40 Format - the Conclusion Remind readers of the most significant themes and how they connect to the overall topic.Go beyond a mere summary -- offer the reader insight into the significance of the exploration of the topic.
41 Format - The Conclusion Your conclusion provides a bridge to help your readers transition back to their daily lives. A conclusion helps them see why all your analysis and information should matter to them after they put the paper down.
42 A Word About Plagiarism Be certain to properly cite your sources!Go back over your paper and make certain you have properly cited all sources.You canUse verbs of attributionUse parenthetical citations
43 A Word About Plagiarism Accidental plagiarism most often occurs when writers are synthesizing sources and do not indicate where the synthesis ends and their own comments begin!
44 A Word About Plagiarism There are many resources available to students to check for plagiarism. A good starting place for understanding what it is:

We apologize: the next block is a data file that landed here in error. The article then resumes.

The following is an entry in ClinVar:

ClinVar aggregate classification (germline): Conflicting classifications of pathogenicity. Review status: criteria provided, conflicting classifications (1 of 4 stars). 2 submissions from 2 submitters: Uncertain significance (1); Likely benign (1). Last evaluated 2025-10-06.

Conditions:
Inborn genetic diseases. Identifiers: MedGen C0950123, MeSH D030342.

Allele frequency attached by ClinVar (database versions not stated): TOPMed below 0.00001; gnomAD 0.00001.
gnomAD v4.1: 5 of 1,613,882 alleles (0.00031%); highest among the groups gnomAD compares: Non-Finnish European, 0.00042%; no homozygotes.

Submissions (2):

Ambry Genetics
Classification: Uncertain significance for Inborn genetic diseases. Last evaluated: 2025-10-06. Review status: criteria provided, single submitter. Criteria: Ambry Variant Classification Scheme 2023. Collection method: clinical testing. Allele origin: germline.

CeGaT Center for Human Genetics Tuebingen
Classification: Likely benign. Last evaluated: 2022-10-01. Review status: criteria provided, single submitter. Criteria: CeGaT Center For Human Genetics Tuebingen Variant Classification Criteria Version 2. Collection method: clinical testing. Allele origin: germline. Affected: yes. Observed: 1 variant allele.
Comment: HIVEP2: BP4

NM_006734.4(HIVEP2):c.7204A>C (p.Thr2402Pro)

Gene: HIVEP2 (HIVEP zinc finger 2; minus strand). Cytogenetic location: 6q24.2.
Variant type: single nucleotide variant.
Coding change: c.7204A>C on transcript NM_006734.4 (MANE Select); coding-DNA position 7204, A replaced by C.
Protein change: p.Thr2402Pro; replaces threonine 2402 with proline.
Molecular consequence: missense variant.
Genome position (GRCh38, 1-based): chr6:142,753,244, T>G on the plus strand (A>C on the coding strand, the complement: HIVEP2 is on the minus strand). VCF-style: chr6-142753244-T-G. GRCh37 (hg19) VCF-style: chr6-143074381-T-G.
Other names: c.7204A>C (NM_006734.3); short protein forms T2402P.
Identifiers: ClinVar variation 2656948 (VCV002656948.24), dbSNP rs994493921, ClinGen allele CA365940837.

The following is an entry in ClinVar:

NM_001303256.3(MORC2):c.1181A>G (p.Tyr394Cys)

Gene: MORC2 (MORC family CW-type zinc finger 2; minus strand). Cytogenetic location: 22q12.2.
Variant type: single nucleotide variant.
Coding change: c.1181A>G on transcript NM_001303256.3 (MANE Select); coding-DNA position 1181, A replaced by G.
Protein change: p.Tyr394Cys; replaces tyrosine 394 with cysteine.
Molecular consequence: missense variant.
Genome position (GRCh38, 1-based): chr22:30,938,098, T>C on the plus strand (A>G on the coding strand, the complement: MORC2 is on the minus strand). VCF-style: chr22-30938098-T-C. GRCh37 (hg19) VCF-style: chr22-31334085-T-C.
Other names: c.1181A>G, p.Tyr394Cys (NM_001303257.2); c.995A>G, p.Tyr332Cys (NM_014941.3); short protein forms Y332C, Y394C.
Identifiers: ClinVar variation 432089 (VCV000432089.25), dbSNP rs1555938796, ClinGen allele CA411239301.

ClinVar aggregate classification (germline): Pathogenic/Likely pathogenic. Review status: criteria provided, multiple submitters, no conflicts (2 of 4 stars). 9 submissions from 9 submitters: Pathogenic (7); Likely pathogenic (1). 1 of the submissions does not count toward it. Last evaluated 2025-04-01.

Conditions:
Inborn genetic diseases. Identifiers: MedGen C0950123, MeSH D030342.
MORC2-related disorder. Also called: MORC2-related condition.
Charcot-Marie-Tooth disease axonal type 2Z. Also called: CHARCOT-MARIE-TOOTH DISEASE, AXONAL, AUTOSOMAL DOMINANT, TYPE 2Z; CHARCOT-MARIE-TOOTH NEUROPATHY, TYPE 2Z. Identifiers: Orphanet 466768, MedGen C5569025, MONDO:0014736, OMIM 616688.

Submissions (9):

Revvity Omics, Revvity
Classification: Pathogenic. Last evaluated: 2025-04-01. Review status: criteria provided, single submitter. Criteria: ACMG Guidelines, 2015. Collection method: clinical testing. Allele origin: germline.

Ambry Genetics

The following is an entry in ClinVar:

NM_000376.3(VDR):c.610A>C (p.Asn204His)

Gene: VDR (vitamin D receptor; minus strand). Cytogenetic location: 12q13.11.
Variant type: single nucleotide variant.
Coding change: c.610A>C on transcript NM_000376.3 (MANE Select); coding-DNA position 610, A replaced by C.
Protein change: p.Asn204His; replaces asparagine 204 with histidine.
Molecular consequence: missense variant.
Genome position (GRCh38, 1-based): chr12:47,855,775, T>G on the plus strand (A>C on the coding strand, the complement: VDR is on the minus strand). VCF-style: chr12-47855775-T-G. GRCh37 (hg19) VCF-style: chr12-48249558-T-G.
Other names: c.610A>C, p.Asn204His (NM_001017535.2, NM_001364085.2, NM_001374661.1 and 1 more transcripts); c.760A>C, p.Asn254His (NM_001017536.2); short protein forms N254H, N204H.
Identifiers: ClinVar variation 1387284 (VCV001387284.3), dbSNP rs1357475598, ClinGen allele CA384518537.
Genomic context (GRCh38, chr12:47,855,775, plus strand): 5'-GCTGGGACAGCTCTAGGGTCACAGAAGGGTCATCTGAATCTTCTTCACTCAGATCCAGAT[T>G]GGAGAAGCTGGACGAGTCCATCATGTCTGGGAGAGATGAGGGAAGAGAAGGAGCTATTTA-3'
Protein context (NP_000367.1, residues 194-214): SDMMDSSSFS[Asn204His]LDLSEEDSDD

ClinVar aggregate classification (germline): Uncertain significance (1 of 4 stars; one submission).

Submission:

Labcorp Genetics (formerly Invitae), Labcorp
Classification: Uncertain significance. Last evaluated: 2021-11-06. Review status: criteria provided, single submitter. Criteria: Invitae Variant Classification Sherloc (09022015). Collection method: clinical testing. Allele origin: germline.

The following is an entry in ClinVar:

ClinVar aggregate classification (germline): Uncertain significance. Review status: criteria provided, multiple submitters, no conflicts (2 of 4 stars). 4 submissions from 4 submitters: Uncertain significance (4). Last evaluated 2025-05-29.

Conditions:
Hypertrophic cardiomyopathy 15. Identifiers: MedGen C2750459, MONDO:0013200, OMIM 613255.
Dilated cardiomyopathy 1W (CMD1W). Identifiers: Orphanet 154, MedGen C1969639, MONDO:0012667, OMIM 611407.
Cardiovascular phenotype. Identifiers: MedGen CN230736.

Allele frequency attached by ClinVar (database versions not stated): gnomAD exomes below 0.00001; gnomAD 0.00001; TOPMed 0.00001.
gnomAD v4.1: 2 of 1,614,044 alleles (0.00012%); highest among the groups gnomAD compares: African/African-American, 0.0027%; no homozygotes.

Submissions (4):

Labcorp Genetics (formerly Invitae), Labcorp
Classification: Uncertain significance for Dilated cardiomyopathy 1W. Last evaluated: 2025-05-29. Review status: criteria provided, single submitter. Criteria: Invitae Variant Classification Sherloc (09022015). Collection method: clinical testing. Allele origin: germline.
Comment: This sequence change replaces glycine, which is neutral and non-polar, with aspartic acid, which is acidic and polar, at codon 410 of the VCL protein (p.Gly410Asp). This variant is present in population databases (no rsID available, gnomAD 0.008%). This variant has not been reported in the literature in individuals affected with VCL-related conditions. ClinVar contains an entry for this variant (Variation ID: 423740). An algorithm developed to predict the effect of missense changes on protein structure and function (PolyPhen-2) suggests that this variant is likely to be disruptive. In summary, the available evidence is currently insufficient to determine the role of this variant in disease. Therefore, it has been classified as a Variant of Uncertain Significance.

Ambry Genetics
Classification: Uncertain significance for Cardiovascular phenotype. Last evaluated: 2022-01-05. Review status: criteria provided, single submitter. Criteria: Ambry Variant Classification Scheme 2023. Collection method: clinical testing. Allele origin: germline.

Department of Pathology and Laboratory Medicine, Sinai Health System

45 Don’t let this happen!(Cartoon copyright 2001 Pyrczak Publishing. All rights reserved.)
46 A Word About Plagiarism A national survey published in Education Week found that54% of students admitted to plagiarizing from the internet;
47 Jeffrey, what you did is called plagiarism not cloning." Jeffrey, what you did is called plagiarism not cloning."
48 A Word About Plagiarism A national survey published in Education Week found that74% of students admitted that at least once during the past school year they had engaged in "serious" cheating. (
49 Plagiarism – Why Take A Chance? widely used in high schools, college, and universities.
50 A Word About Plagiarism There is even a special version of turnitin for colleges to check admission essays:
51 A Word About Avoiding Plagiarism There are many free plagiarism checkers available on-line. I have had success withThere is now a student version of turnitin.com called WriteCheck available for a fee.